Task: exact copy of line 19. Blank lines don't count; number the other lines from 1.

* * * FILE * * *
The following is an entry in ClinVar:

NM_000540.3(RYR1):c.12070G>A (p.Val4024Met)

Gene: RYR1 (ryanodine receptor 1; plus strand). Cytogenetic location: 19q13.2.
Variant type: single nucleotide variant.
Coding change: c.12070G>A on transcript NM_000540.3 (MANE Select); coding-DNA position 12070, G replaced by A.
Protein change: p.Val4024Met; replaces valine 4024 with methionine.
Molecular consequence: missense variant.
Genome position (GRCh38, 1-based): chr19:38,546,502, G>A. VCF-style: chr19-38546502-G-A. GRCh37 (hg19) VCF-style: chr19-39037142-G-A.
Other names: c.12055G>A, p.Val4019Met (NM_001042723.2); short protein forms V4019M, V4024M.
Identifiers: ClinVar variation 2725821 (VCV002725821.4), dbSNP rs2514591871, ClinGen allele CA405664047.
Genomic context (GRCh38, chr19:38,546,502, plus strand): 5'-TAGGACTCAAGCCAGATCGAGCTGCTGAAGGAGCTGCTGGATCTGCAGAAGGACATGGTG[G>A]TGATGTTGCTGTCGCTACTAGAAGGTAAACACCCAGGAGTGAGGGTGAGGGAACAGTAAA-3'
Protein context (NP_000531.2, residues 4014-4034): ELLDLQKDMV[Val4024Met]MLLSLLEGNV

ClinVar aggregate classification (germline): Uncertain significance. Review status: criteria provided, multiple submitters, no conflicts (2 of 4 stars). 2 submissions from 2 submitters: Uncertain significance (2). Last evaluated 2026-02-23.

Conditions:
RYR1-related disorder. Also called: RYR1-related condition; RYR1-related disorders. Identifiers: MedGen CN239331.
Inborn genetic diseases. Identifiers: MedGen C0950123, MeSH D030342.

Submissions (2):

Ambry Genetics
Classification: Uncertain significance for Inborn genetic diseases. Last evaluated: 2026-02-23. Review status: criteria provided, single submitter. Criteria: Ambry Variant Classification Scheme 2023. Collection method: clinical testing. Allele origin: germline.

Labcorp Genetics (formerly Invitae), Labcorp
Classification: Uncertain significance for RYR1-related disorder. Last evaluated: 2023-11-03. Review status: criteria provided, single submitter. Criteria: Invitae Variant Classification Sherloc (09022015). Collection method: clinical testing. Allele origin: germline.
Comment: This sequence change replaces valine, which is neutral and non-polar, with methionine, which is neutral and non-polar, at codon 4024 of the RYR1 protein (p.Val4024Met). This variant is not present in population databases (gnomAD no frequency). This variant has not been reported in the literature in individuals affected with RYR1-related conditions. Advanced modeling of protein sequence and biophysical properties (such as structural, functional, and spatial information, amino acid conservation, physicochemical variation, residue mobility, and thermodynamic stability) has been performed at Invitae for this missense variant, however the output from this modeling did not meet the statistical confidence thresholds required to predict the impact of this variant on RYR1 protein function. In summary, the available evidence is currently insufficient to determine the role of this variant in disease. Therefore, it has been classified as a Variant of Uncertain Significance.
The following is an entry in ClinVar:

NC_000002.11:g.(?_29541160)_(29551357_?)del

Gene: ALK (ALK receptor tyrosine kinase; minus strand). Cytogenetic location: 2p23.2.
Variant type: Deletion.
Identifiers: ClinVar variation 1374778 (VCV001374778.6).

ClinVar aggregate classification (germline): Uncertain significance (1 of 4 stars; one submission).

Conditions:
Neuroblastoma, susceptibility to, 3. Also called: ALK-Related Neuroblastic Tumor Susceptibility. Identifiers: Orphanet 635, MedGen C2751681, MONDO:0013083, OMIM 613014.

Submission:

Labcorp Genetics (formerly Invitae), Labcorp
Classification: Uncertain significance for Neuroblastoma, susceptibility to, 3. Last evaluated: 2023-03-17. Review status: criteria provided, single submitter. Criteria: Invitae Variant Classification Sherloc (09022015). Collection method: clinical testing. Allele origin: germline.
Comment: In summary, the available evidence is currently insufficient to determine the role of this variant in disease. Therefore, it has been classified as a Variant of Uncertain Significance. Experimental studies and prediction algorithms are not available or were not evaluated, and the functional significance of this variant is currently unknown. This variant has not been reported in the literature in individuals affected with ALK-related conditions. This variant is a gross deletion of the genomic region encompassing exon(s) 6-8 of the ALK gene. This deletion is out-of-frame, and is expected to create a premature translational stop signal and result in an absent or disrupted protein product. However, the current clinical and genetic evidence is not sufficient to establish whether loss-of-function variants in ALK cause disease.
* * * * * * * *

Classification: Uncertain significance for Inborn genetic diseases. Last evaluated: 2026-02-23. Review status: criteria provided, single submitter. Criteria: Ambry Variant Classification Scheme 2023. Collection method: clinical testing. Allele origin: germline.